The thought of renewing double diagonal hull planks strikes fear into the heart of many an expert in wooden boat repair. But Mark Raynes has repaired 3,300 ft of it on his antique lifeboat the MANCHESTER AND SALFORD. In this blog he explains why there’s no need to panic and gives you his top tips for getting it right. In Part II, he’ll talk you through the process step by step.
I’ve spent about 15 years now working on my old lifeboat, the MANCHESTER AND SALFORD. One of the biggest jobs was replacing the double diagonal planking. She was built in 1924 and had been, let’s say, ‘let go’, so much of the hull was completely rotten, especially around the fixings where fresh water had got in.
There really aren’t that many people who’ve done this kind of wooden boat repair, so I often get asked for advice. As a result, I’ve noticed that double diagonal has this curious effect on people’s psyche. Many seasoned boatbuilders have a fear of it and its apparent complexity. Maybe it’s the quantity of planking that needs to be replaced (there are often about five layers of it, after all) or the fact that you don’t do any caulking.
Having done a lot of it, I really want to reassure people how straightforward it is. I think it’s an easier wooden boat repair than a carvel hull. I honestly believe it’s something that even an amateur could do.
Why it’s so easy
First of all, you need hardly any tools for the job. You can even buy the replacement timbers pre-cut and planed if you want to, so that you can get away with using just a drill, a hammer, a chisel and an electric screwdriver.
Secondly, it’s light work. You’re typically using planks that are half an inch think and about five inches wide and because they’re going in semi-vertically they’re not very long. So unlike carvel planking, you can do it by yourself. If you’re only replacing a piece of a plank? Well that’s even easier.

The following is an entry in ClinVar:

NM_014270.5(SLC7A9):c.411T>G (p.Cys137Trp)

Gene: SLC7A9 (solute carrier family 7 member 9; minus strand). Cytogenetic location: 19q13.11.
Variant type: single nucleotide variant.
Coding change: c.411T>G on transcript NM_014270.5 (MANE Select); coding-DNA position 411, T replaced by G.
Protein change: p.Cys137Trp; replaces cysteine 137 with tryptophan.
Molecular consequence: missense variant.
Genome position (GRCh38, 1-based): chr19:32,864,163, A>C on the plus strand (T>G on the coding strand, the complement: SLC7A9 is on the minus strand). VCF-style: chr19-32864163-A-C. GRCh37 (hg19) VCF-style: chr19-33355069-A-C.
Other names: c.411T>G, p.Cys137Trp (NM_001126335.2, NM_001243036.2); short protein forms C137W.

Thirdly, using epoxy (especially WEST SYSTEM® epoxy) makes it really straightforward. Plus it’ll give you a result that’s so much stronger than the original build could ever have been.
Mark’s top tips
- Watch out for the moisture content. Make sure all the planks are nice and dry, otherwise as soon as you apply the epoxy it goes milky and a grease forms on the surface. This reduces the strength of the bond.
- In the same vein, start after 10am. You want to avoid the morning dew.
- Don’t remove too many planks at once. I’ve seen people take out as many as thirty planks at once, but this weakens the structural integrity of the hull and can cause distortion. Concentrate on one repair at a time.
- Keep the repair environment warm. The average boat shed is dark and therefore not that dry. We had the MANCHESTER AND SALFORD in a polytunnel, which was a really good environment – bone dry, it can’t rain on you and the temperature is usually five degrees higher than outside. The only drawback is, on a hot day, it’s really warm inside, so you have to use different mixers with your epoxy to slow down the cure time. But we rarely have this problem in the UK!
To see more of the MANCHESTER AND SALFORD, visit Mark’s website.